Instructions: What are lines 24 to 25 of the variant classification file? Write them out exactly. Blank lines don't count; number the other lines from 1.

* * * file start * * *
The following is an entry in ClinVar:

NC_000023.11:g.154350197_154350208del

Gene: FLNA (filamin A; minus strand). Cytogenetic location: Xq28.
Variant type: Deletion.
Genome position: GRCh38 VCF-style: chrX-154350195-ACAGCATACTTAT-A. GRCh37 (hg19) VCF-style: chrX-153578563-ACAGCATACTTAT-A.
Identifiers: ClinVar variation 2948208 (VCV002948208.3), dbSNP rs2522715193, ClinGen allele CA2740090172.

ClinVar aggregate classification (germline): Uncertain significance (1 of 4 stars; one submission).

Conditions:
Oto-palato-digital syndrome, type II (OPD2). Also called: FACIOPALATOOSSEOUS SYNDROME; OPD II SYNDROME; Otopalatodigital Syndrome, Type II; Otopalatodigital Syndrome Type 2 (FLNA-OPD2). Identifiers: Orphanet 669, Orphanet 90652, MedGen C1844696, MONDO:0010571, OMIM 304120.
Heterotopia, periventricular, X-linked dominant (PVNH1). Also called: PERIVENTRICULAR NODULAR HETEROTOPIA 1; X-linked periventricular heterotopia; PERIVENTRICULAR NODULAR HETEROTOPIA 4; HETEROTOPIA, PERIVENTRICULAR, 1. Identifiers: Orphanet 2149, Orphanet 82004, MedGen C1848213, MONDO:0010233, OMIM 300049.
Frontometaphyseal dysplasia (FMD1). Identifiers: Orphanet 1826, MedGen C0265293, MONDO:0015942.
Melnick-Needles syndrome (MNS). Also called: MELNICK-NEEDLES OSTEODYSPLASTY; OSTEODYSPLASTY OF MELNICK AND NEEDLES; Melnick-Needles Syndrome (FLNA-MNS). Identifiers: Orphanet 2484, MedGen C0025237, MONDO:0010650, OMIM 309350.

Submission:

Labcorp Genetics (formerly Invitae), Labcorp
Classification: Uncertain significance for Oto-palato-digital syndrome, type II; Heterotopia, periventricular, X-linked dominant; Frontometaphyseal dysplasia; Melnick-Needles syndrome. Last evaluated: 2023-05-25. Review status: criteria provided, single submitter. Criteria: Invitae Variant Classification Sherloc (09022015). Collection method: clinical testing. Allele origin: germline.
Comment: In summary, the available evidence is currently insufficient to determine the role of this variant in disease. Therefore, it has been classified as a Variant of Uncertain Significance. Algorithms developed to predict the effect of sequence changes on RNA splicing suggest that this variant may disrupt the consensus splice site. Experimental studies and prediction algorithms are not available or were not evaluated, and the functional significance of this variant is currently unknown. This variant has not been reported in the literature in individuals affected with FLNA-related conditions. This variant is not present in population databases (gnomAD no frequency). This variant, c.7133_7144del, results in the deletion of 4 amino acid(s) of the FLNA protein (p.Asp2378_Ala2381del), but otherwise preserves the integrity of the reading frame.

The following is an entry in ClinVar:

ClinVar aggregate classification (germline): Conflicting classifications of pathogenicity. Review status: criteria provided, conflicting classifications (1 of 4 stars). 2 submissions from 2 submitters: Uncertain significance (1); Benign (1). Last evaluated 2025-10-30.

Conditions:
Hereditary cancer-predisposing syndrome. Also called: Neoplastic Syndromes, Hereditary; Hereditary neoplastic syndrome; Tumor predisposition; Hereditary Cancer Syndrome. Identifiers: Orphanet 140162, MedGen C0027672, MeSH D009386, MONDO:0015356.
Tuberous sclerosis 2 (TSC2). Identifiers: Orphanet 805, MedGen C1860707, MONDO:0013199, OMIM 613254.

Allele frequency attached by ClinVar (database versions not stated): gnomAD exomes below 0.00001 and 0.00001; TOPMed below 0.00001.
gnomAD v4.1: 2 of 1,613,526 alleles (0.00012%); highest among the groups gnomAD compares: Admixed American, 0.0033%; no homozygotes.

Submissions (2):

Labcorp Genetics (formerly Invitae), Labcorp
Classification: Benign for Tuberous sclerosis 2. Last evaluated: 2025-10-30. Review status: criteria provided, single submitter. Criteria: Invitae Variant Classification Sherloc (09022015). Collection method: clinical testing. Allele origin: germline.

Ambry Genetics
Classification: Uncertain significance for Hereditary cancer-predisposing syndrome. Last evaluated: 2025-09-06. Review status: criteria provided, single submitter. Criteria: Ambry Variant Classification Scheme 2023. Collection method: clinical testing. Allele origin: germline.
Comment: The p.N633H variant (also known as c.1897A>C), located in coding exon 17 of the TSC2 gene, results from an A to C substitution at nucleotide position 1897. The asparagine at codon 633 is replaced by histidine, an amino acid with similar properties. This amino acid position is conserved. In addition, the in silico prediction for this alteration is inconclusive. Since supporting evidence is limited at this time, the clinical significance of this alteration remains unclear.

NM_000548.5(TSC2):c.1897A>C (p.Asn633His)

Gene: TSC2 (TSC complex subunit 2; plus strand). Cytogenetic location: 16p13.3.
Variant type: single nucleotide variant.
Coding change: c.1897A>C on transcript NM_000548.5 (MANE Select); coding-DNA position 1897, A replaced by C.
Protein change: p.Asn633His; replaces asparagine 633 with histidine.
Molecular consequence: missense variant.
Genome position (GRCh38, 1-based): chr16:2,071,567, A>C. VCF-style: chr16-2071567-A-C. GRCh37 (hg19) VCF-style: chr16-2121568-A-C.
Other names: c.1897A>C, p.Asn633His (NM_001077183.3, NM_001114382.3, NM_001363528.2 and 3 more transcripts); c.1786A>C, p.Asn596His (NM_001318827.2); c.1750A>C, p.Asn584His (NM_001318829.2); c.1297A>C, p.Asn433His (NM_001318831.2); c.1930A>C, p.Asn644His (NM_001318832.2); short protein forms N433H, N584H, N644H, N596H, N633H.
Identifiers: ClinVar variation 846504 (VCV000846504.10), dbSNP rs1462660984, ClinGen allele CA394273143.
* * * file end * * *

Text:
Submissions (2):

Labcorp Genetics (formerly Invitae), Labcorp